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Young Star

The long and the short of it

SENSES WORKING OVERTIME - Luis Katigbak - The Philippine Star

Does the album still matter? Musicians speak.

It used to be all about the album. Not so long ago, if you were a musical artist, people didn’t really know what to make of you until you released your debut full-length. Now, in a world of downloads and streaming and custom playlists, the album as an art form has lost its dominance. Now it’s all about the single- (or, sometimes, the 4-song EP).

As listeners, we know our own preferences. But there’s the other side of the equation: What about the artists? How have these changes affected the way they’ve been making — and will be making — their music? We asked four of our favorites for their thoughts on the matter.

Mikey Amistoso (Ciudad)

I love the album format. Given the choice, I would release an album every year. Heck, no... twice a year. It’s just that an album takes so much time to complete. In our case (Ciudad), we have day jobs, husband duties, father duties, etc., so completing an album takes about two to three years for us. It’s frustrating for me sometimes, because I have ideas that I want to put out there and have first dibs on, but then I can’t because we’re still lacking some finished recordings to complete the rest of the album. For example, My Emptiness and You Should were written in 2003, and I really really wanted to put those songs out then, but we didn’t have an album yet to put them on (at that time, “Is That Ciudad” was already closed and slated for release). They didn’t come out until “Bring Your Friends” (2008). Imagine my frustration from 2003 to 2008 (ha-ha-ha).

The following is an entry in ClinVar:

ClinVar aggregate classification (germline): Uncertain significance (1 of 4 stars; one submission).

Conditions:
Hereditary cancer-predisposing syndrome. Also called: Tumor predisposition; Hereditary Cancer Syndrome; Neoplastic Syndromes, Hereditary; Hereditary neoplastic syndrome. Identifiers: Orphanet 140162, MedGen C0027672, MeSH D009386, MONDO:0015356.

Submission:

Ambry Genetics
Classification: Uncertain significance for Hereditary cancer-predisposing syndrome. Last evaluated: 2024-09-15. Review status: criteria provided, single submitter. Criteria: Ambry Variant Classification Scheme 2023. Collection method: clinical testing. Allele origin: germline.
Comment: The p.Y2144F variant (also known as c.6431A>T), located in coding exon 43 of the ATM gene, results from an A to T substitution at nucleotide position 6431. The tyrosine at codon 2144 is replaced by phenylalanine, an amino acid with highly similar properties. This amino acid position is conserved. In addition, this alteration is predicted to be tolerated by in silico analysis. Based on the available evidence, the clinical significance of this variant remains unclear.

I experimented with putting out singles this month, because I wrote two new songs this year, and I thought they were good and groundbreaking, and I didn’t want to feel the same frustration again. It’s refreshing! S.I.F.I.L. was released on Nov. 10, and three days before that, I was still tracking and putting Justin and Jeff’s guitar parts into it. You Shouldn’t Wait was released just (a week later), and (the weekend before), I was shooting and editing and uploading the video for it. I love the feeling that the songs are still fresh in my heart, they haven’t stagnated yet, and then they’re already out there for the people to consume.

Digital release has made it easier as well to do that. Simply because we don’t have to wait for the printing presses to finish our physical copies (it takes weeks to finish the job). Just upload and propagate!

An advantage of singles is that people really focus on the song that you put some hard work into. I was really proud of all the songs on “Follow The Leader” (2012), but half of the people probably talk about four of the 10 songs in there. I kinda feel bad for the other six.

I don’t know yet, but maybe we’ll try putting out singles and double A-sides whenever we feel like it. And maybe compile them in an album when we have 10 or more already out there (“Ciudad, The Singles 2014-2016”... naks!). We’ll see.

Joon Guillen (Modulogeek)

I’ve always felt that the good songs tell stories, whether explicit (through lyrics) or as interpreted by the listener. Albums (and EPs, to a lesser extent) tell longer stories, which if done well is much more rewarding. Just like reading a book, with chapters and themes and high and low and exciting and slow parts.